Biologists map key habitat for Mediterranean sea turtles

Green sea turtle conservation

Green sea turtle. Photo courtesy Andy Bruckner/NOAA.

New marine protected area needed to protect the threatened species

Staff Report

FRISCO — UK scientists say that, based on mapping of critical foraging grounds for green sea turtles in the Mediterranean they recommend creation of a new marine protected areas to help protect the species, identified as “endangered” on the IUCN Red List.

The study involved tracking turtles from breeding grounds in Cyprus, Turkey, Israel and Syria and pinpointing ten foraging grounds. Two major hotspots in Libya account for more than half of the turtles which were tracked to conclusive endpoints.

Recent green sea turtle studies by U.S. scientists show how protected areas can help protect the species. The U.S. Geological Survey researchers confirmed the turtles’ use of the protected areas by tracking nesting turtles with satellite tags and analyzing their movement patterns after they left beaches in the Florida Keys. Continue reading

Study shows why Penguins need more protection

‘If we don’t worry about the imminent threats now, it’s probably not worth worrying about the medium-term future’

Gentoo penguins and the S/V Professor Molchanov at sea.

Gentoo penguins and the S/V Professor Molchanov. bberwyn photo.


A penguin dives in and out of the icy waters near the Antarctic Peninsula. bberwyn photo.

By Bob Berwyn

FRISCO — The world’s penguins could use a little help, a team of  leading conservation biologists said last month, announcing results of a study that systematically assessed global risks to the southern hemisphere sea birds.

While global warming remains a long-term threat, other impacts, primarily related to human activities, are a more clear and present danger, the scientists said, advocating for a more widespread network of marine protected areas to buffer penguins from pollution, tourism and fishing.

“We need to address some of these issues before we think about resilience to climate change,” said Dr. Phil Trathan, head of conservation biology with the British Antarctic Survey. “If we don’t worry about the imminent threats now, it’s probably not worth worrying about the medium-term future,” Trathan said, explaining that penguins living and breeding in southern Africa and South America face the highest risks.

“If you want to create resilient populations, deal with some of the immediate threats, and where the threats are most evident is where penguins inhabit areas close to mankind,” he said. Continue reading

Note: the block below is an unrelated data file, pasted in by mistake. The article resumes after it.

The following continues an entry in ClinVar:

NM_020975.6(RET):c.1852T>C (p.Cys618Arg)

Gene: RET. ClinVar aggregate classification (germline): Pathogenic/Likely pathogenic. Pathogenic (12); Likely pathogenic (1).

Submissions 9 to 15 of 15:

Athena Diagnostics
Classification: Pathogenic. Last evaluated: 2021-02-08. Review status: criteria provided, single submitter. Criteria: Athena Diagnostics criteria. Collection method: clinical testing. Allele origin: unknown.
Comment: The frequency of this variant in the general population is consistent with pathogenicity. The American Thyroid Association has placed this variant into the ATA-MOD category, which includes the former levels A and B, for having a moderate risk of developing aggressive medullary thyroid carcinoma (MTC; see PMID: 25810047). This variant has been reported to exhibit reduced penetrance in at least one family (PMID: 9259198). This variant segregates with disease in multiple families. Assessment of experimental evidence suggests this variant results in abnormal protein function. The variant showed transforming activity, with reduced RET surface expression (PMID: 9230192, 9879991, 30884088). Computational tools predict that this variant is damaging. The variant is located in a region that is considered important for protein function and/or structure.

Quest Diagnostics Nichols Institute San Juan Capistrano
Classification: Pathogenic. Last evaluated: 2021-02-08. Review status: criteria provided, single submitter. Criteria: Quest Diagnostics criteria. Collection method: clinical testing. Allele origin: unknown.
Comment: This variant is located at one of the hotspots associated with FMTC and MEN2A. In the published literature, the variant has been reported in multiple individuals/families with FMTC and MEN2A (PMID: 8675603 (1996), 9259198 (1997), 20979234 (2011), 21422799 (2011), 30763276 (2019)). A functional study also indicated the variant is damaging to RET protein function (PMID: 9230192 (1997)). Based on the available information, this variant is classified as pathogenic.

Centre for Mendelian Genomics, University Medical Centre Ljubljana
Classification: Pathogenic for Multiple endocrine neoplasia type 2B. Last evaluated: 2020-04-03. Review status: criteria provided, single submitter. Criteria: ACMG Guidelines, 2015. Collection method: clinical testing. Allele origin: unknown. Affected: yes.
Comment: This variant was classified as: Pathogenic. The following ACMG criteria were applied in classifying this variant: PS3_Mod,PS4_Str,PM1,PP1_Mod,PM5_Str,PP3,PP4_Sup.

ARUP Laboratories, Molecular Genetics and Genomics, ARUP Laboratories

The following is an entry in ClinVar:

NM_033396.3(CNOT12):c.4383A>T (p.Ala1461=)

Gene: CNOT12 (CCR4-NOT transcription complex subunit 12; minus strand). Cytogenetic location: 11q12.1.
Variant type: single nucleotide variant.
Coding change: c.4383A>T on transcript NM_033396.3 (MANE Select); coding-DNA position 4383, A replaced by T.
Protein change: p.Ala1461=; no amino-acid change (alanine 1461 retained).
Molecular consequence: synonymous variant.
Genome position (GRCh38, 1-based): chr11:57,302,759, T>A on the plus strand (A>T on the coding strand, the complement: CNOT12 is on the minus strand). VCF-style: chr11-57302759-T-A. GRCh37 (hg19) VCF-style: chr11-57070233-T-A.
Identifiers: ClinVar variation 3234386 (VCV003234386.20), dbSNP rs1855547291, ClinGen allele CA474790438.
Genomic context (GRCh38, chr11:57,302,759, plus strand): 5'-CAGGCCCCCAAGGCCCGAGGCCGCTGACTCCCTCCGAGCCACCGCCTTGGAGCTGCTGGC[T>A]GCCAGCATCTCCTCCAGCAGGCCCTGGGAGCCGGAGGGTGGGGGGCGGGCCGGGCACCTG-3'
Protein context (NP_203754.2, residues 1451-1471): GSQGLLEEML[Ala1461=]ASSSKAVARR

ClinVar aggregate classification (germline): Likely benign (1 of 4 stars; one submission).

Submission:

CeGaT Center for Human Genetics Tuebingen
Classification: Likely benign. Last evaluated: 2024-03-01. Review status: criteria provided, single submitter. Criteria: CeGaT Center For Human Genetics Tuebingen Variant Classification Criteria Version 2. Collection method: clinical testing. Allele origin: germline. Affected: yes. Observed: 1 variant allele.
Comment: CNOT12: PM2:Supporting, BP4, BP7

Morning photo: Antarctica wildlife

Plans to protect Antarctic marine biodiversity falter


Fur, elephant and Weddell seals are share this beach on Dundee Island.

FRISCO — For all its reputation as an icy wasteland, Antarctica actually teams with life, which makes it all the more disappointing that an international conservation commission once again failed to finalize plans for long-sought marine protected areas in the Ross Sea and off the coast of East Antarctica. The finger is being pointed at Russia, acting as a rogue nation to block those conservation plans, but in reality, it’s up the rest of the world community to encourage Russia to come back to the table in October in good faith at the next scheduled CCAMLR meeting.  In the meantime, here are a few pictures showing what’s at stake. Read more Summit Voice Antarctica stories here. Continue reading

Argentina creates new marine reserves in Patagonia


Parts of Patagonia‘s spectacular coastline will have more protection following the designation of two new marine preserves.

Isla Pingüino and Makenke Coastal Marine Park provide habitat for seabirds and marine mammals

By Summit Voice

FRISCO — Dolphins, penguins, seabirds and sea lions along the coast of Patagonia will get more protection in a pair of new marine protected areas designated by Argentina this week.

Both areas were identified as priority conservation sites under the collaborative Patagonia Coastal Zone Management Plan project, covering an area where Charles Darwin traveled, and where Ferdinand Magellan executed and marooned a group of mutineers intent on aborting what would become the world’s first circumnavigation of the globe.

Darwin first described the wildlife of Isla Pingüino in 1833, during his seminal voyage aboard the HMS Beagle — now, the  Isla Pingüino Coastal Marine Park will protect about 720 square miles, including habitat for large populations of South American sea lions, red-legged cormorants, and one of the largest colonies of imperial cormorants found anywhere (with more than 8,000 breeding pairs). Isla Pingüino also boasts one of the only colonies of rockhopper penguins on the coast of Patagonia. Continue reading